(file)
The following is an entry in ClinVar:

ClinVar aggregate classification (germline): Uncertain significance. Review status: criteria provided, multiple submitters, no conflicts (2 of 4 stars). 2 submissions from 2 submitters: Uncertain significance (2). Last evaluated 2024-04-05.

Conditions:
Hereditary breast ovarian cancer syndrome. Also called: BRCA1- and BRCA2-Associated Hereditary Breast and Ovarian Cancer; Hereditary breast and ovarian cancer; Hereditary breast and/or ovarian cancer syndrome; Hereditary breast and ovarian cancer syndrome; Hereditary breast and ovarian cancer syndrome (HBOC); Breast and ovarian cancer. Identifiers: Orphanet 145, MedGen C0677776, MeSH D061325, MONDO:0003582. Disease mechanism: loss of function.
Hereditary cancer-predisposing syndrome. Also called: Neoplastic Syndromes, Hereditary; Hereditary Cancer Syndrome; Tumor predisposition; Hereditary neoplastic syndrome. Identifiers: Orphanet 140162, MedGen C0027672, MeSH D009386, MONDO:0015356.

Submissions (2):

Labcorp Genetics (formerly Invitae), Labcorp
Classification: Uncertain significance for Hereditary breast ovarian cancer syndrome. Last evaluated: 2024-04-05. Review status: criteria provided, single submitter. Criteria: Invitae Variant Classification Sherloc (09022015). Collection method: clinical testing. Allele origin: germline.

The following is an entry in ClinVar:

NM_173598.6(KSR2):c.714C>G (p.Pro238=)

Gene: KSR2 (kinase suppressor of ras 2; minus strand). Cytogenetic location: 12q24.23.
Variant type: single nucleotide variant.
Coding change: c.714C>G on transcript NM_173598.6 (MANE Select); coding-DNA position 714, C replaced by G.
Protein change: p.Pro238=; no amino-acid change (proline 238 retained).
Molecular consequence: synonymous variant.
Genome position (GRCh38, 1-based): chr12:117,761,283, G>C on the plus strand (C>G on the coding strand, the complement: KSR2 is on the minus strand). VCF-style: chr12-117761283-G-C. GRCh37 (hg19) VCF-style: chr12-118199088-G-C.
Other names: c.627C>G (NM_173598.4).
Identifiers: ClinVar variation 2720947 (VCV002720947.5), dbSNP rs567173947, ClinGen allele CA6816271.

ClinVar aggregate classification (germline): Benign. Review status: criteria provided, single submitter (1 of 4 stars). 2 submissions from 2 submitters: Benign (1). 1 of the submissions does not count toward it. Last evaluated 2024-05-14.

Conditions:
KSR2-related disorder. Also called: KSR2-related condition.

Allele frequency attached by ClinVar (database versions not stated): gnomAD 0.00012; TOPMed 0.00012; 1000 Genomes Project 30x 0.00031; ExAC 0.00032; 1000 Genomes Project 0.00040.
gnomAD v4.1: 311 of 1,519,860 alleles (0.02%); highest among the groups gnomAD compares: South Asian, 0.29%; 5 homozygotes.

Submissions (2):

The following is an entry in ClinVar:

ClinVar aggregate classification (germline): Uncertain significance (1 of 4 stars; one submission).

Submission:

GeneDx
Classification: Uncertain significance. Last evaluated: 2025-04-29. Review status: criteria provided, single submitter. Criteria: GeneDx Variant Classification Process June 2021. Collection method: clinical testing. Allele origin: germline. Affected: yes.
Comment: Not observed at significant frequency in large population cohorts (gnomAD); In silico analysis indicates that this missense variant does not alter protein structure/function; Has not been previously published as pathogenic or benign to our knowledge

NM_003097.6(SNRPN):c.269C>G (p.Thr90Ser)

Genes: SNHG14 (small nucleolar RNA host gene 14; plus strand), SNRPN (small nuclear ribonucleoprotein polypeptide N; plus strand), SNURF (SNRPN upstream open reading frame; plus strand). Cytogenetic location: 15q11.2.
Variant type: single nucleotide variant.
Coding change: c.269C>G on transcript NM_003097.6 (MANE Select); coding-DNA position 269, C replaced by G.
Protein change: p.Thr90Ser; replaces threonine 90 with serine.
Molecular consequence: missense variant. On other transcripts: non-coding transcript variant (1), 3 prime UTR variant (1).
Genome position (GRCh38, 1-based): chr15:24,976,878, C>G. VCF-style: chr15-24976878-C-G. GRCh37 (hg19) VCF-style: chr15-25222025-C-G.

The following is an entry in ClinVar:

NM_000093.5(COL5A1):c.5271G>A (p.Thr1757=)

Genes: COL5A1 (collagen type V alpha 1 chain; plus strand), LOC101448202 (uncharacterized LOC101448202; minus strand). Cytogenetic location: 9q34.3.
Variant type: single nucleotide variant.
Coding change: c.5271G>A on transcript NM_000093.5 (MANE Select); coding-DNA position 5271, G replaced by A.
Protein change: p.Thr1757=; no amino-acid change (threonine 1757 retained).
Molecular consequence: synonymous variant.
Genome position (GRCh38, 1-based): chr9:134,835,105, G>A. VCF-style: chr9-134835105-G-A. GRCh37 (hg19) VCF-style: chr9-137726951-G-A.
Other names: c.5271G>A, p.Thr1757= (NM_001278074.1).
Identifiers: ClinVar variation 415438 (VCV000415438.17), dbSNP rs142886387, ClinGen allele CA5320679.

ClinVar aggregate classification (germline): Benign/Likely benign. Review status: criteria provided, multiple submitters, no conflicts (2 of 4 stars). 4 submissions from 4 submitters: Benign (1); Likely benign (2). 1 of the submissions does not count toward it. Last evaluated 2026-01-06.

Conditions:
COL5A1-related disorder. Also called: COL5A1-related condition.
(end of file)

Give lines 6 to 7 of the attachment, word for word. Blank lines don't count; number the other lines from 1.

Submissions (2):

Labcorp Genetics (formerly Invitae), Labcorp